Value wise, it is expensive for a home cooked meal. Without the discount, it would have been around $10 a plate. With the discount, it came to about $6 a plate. The only people I can see going this route would be those who are very busy, but want to prepare a meal at home without a huge amount of menu planning. And I really hate meal planning, so I suspect that I will be doing this every two or three weeks.
I can’t see real foodies who live in their kitchens buying into this, however. As good as the meal was, it wasn’t gourmet.
I still have two more meals, and will chronicle them as I prepare them.
Fort Logan National Cemetery
My parents are here, my father’s name and rank on one side of the headstone, and my mother’s name on the reverse. 2005 was my last visit there, and I don’t suppose that I will visit the site again now that I have moved so very far away.
Like most, I miss my parents, and that sense of loss comes at very odd times. Usually when my soul is quiet and my mind at rest. I am now steeled with the loss, and the last time I was there, the tears had dried, with only a lonely hole in my psyche where they once stood.
What did cause me to weep was a small band of Viet Nam vets who walked through the headstones, unerringly going from one grave of a fallen comrade to another, all clad in tattered black vests with unit patches and the black flag of MIA’s affixed to them. They silently stood at each stone with heads bowed for what seemed to be an eternity, then moved on through the sea of white stones to the next grave.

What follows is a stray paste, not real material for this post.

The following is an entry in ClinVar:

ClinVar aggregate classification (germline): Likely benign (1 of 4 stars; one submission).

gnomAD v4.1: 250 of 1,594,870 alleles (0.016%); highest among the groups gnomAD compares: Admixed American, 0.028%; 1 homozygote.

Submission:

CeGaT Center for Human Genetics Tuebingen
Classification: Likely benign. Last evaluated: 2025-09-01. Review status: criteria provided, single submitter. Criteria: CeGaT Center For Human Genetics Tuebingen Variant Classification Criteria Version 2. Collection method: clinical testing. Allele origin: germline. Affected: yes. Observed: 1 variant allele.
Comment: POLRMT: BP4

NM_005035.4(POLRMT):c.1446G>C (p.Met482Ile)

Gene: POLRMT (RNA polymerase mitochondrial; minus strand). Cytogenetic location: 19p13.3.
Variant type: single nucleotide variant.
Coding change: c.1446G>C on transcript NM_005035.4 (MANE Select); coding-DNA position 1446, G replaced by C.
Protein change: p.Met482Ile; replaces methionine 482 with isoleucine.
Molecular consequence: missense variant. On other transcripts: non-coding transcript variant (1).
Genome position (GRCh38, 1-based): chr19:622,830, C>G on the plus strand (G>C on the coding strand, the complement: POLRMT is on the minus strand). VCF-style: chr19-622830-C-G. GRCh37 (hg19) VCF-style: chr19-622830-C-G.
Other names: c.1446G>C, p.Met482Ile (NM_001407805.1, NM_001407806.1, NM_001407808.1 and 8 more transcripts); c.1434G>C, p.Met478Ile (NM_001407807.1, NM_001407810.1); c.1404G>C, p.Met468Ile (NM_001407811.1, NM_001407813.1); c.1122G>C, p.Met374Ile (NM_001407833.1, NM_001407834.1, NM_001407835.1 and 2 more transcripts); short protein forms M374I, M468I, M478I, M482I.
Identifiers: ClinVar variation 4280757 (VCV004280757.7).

I am not a Viet Nam vet. I am a Viet Nam *era* vet. A big difference. But I knew so many of them, and grew up with a few of them. A sizable number of them came home in metal caskets. A few more were missing. Those of them who did come home came to the catcalls of an ungrateful political faction that I have not forgiven to this very day.
I wept. Not the tears of grief and sorrow, however. But the tears of impotent rage …
I was still sitting in my PJ’s sipping coffee when FedEx dropped off the box with three unprepared dinners inside it. Boldly emblazoned on the side was “Everything tastes better when it is made from scratch”. Yeah, I got sucked in by great marketing once again. But the idea that I could prepare a fresh, nutritious meal and not have to devote a lot of time meal planning was an inviting one.